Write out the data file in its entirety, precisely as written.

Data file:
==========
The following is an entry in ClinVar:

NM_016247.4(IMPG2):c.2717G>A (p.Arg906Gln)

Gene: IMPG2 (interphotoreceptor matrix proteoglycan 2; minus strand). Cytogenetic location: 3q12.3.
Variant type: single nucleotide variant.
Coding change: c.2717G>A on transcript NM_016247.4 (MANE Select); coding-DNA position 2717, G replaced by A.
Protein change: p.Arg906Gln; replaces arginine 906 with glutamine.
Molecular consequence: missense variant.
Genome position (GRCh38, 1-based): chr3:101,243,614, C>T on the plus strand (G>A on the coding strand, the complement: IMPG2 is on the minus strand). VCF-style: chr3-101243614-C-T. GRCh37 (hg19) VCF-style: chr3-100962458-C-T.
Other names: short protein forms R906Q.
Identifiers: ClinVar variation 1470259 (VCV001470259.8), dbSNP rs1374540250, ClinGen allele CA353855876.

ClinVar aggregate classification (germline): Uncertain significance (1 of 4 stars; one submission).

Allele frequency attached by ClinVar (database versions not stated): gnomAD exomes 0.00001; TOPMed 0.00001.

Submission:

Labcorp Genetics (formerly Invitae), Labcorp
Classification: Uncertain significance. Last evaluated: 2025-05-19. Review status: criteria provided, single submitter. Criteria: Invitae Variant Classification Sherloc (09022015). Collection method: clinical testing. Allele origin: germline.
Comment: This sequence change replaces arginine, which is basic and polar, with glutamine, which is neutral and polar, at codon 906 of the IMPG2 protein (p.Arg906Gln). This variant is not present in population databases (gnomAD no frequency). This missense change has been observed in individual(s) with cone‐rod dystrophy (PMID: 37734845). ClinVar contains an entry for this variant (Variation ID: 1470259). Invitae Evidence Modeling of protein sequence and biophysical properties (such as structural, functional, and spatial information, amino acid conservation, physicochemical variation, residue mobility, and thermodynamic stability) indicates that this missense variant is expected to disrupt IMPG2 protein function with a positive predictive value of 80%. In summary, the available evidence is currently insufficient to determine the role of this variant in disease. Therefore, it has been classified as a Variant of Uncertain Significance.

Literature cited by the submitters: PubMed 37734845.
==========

The following is an entry in ClinVar:

NM_016247.4(IMPG2):c.2717G>A (p.Arg906Gln)

Gene: IMPG2 (interphotoreceptor matrix proteoglycan 2; minus strand). Cytogenetic location: 3q12.3.
Variant type: single nucleotide variant.
Coding change: c.2717G>A on transcript NM_016247.4 (MANE Select); coding-DNA position 2717, G replaced by A.
Protein change: p.Arg906Gln; replaces arginine 906 with glutamine.
Molecular consequence: missense variant.
Genome position (GRCh38, 1-based): chr3:101,243,614, C>T on the plus strand (G>A on the coding strand, the complement: IMPG2 is on the minus strand). VCF-style: chr3-101243614-C-T. GRCh37 (hg19) VCF-style: chr3-100962458-C-T.
Other names: short protein forms R906Q.
Identifiers: ClinVar variation 1470259 (VCV001470259.8), dbSNP rs1374540250, ClinGen allele CA353855876.

ClinVar aggregate classification (germline): Uncertain significance (1 of 4 stars; one submission).

Allele frequency attached by ClinVar (database versions not stated): gnomAD exomes 0.00001; TOPMed 0.00001.

Submission:

Labcorp Genetics (formerly Invitae), Labcorp
Classification: Uncertain significance. Last evaluated: 2025-05-19. Review status: criteria provided, single submitter. Criteria: Invitae Variant Classification Sherloc (09022015). Collection method: clinical testing. Allele origin: germline.
Comment: This sequence change replaces arginine, which is basic and polar, with glutamine, which is neutral and polar, at codon 906 of the IMPG2 protein (p.Arg906Gln). This variant is not present in population databases (gnomAD no frequency). This missense change has been observed in individual(s) with cone‐rod dystrophy (PMID: 37734845). ClinVar contains an entry for this variant (Variation ID: 1470259). Invitae Evidence Modeling of protein sequence and biophysical properties (such as structural, functional, and spatial information, amino acid conservation, physicochemical variation, residue mobility, and thermodynamic stability) indicates that this missense variant is expected to disrupt IMPG2 protein function with a positive predictive value of 80%. In summary, the available evidence is currently insufficient to determine the role of this variant in disease. Therefore, it has been classified as a Variant of Uncertain Significance.

Literature cited by the submitters: PubMed 37734845.